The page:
Flood reconstruction takes many forms
A recent survey in parts of Brisbane and Ipswich has revealed that extensive reconstruction and redevelopment has taken place in the wake of the devastating floods which hit the two centres in 2011.
The survey was undertaken by Geoscience Australia as a follow-up to a field survey carried out in the weeks immediately following the floods and a household postal survey in April and May 2012 of 5000 homes inundated by floodwaters.
Geoscience Australia researcher, Valdis Juskevics, said the various surveys had gathered information on the situation with households prior to, during and after the flood as well as information associated with inundation heights, damage, costs, insurance and actions taken to reduce the effect of future flooding.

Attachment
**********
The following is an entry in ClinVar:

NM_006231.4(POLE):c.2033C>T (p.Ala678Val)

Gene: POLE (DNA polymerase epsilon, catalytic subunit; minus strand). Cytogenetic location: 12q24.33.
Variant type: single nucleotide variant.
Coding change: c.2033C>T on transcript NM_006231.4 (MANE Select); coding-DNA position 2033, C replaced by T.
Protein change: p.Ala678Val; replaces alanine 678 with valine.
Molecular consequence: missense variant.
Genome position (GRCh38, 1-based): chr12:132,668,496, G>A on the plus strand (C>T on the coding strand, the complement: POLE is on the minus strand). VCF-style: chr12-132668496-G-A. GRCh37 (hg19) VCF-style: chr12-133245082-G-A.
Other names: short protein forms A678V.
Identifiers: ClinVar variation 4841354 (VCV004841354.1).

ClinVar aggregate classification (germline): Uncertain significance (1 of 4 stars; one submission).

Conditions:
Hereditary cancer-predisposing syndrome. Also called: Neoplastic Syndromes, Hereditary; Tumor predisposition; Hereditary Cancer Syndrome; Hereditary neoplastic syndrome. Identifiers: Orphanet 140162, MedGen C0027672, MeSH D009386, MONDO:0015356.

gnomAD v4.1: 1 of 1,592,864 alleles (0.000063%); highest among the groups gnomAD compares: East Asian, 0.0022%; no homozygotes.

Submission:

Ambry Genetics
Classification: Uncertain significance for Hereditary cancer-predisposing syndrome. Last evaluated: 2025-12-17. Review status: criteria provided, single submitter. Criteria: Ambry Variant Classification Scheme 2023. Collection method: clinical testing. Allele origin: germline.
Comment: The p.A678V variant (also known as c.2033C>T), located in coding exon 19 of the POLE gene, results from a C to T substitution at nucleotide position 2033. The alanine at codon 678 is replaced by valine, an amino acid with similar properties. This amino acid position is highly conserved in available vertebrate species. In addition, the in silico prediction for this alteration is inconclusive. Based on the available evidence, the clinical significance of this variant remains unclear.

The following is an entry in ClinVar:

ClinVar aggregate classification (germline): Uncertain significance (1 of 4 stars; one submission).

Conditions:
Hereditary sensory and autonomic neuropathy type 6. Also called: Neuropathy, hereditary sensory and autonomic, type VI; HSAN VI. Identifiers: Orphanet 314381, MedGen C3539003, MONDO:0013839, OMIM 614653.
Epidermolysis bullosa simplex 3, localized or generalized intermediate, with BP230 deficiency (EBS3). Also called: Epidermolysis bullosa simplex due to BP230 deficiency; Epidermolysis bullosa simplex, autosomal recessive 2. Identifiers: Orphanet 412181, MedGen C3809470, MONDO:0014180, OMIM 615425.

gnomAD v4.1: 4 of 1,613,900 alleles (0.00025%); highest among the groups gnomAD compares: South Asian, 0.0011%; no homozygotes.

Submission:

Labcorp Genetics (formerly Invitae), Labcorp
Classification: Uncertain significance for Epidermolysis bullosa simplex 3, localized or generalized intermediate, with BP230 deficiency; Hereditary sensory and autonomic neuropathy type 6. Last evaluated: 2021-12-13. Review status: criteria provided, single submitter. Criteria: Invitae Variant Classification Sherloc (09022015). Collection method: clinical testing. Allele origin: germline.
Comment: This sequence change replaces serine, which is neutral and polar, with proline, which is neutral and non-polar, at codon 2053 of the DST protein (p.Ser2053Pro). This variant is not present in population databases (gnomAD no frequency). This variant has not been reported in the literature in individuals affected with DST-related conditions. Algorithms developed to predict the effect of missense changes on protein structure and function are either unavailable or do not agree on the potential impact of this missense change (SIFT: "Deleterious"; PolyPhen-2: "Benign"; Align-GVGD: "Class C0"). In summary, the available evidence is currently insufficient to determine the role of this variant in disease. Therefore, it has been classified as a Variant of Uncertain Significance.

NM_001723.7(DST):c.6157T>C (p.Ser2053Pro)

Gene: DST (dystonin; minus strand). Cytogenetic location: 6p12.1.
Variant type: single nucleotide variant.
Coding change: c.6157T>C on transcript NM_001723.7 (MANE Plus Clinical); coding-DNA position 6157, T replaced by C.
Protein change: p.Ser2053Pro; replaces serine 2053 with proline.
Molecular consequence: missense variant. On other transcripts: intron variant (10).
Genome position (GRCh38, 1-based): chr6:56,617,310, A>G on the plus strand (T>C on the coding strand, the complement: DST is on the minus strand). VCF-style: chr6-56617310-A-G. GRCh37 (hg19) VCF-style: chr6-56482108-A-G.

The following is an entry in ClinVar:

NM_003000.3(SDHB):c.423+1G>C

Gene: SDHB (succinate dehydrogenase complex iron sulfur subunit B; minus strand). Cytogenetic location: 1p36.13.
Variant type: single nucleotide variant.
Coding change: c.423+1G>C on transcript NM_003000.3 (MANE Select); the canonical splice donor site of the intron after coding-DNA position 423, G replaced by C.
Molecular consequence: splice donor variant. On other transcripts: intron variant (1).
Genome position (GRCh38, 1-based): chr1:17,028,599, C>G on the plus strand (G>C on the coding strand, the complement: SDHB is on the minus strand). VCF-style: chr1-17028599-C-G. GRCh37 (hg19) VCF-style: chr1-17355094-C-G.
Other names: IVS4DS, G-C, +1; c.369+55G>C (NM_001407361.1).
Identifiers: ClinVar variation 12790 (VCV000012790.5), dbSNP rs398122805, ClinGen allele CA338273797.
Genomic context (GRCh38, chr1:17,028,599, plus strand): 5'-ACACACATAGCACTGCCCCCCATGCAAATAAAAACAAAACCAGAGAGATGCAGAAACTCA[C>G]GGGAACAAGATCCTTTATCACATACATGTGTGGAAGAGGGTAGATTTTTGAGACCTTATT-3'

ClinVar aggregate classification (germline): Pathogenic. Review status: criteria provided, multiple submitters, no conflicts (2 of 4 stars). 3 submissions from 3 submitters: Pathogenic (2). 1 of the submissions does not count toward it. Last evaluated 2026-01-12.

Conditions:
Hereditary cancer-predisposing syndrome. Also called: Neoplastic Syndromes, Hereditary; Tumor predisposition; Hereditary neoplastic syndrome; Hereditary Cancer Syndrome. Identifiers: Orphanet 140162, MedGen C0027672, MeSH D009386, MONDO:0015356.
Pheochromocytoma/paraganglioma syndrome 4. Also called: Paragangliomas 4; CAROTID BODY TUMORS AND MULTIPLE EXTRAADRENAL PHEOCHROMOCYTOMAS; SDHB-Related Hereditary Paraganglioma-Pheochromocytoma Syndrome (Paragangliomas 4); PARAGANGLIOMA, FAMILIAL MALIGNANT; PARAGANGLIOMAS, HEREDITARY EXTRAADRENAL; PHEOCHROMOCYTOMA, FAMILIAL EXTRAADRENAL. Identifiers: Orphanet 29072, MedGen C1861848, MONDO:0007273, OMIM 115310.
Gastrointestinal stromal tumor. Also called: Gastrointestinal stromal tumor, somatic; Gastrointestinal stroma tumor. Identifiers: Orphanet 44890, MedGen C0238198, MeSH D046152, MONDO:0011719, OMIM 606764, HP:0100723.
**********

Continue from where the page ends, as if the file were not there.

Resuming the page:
"The latest survey provided photographic evidence of the physical reconstruction process, identifying a significant number of dwellings which had been either raised, demolished and rebuilt, or repaired to their original state," Mr Juskevics said.
"As well as the dwellings that had recently been elevated, either as a new build or as an elevation of an existing building, there were some which had been demolished and the land turned into open space," he said.
"Many also made internal changes such as installing water resistant flooring, wall linings and non-absorbent insulation as well as raising electrical outlets, air conditioning units and hot water systems and changing the use of lower story rooms. However, more than 47 per cent of those surveyed did not do anything differently in repairing or rebuilding their home to reduce the impact of future floods," Mr Juskevics said.
Mr Juskevics said that the information gathered will provide a valuable insight for engineers and authorities to help them improve arrangements for reducing the risk to households through better flood plain planning.